Once they had all the dry ingredients in the bowl, they mixed them up and made a well for the wet ingredients. The reviewed the terms solid and liquid and determined which ingredients fell into these categories. Once all the batter was mixed up the students made a prediction of what they thought would happen when they went onto the griddle. Some students predicted that bubbles would form with a gas inside!
Students moved to the griddle in back where a small pancake was placed on the griddle for each of them and they had the option of putting white or milk chocolate chips on top as well. Students looked closely for the presence of bubbles and made guesses about what kind of gas it might be inside. When the cooking was complete they were able to eat their creations and glue the directions of how to make the batter to their recipe.
Although the melting of the chocolate chips and the cooling back into a solid is a reversible change, the cooking of the pancake is not reversible. The reason this is not reversible is due to a few chemical reactions going on in the pancakes. First, when the dry ingredients are mixed with the wet ingredients, the proteins and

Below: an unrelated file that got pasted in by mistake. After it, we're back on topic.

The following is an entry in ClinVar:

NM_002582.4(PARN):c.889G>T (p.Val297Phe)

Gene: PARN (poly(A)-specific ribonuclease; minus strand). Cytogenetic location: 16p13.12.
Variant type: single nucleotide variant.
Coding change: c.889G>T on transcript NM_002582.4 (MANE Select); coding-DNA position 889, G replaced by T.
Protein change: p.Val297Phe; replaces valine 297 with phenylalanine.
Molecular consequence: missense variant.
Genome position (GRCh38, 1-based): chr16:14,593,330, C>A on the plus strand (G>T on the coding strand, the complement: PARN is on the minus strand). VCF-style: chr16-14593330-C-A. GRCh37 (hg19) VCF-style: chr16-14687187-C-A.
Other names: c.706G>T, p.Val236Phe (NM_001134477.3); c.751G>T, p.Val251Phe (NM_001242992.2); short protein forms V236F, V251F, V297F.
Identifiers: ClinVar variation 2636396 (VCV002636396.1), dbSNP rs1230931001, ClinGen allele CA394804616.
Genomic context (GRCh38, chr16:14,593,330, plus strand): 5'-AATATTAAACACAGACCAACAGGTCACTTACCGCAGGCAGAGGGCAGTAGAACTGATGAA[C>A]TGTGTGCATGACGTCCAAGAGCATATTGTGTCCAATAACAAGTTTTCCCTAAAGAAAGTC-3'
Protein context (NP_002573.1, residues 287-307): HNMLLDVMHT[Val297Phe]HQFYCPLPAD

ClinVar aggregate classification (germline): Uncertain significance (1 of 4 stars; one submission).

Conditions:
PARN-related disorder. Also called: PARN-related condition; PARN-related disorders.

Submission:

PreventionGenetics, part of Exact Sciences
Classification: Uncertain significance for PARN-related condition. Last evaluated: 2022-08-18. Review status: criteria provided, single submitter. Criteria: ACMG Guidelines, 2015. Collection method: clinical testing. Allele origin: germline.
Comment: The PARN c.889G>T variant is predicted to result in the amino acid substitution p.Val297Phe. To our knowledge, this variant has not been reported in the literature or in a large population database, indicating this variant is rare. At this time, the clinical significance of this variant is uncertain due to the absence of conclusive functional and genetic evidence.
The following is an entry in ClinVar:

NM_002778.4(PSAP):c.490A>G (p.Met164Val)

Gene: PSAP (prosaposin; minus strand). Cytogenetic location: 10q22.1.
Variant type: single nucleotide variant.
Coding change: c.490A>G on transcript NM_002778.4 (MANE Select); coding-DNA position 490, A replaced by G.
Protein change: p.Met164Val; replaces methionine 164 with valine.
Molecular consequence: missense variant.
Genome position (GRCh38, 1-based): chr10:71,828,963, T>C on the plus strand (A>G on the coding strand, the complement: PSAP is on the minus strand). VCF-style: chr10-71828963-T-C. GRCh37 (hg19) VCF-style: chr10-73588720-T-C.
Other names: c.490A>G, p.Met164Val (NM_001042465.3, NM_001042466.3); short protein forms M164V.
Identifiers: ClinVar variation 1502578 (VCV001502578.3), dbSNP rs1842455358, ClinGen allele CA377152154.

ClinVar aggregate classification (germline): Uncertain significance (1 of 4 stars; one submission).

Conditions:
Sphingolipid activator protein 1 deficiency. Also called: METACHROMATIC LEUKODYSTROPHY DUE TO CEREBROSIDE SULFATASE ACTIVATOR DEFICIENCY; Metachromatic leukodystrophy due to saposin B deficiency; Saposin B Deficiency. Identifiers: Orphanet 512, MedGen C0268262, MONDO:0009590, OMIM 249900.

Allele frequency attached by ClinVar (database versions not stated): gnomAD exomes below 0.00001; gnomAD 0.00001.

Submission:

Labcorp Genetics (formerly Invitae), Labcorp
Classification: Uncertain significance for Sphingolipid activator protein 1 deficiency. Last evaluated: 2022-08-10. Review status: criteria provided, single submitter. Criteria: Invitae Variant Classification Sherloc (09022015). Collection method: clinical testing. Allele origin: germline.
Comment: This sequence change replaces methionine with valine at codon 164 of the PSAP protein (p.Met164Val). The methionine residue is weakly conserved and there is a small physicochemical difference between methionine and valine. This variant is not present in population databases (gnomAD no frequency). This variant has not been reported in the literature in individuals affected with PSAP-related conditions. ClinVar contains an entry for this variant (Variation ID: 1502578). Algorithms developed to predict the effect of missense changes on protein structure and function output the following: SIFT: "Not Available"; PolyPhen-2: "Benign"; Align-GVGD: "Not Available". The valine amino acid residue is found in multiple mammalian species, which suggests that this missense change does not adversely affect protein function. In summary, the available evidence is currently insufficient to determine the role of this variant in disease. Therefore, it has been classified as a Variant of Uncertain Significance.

The reason is that baking powder is a mixture of baking soda (a base) and cream of tartar, calcium acid phosphate, or sodium aluminum sulphate, which are acids. When moistened, the acid and base react giving off carbon dioxide gas which are the bubbles that rise in the batter and leaves behind the holes that make the pancakes fluffy. Here is a great article and activity from Scientific American on what makes "Fluffy Pancakes."
The last reaction is what turns your cakes golden brown and gives off the sweet smelling aroma that attracts us to the kitchen, it is called the Maillard Reaction. This reactions takes place between the sugars and the amino acids in the proteins and goes through several rounds of chemical reactions to produce small quantities of hundreds of different flavors and colors, which is why seared meat doesn't look or taste the same pancakes. Here is a nice article and video from NPR that explains it further: 100 Years Ago, Maillard Taught Us Why Our Food Tastes Better Cooked
Click here for some fun facts about pancakes from Los Alamos National Laboratory.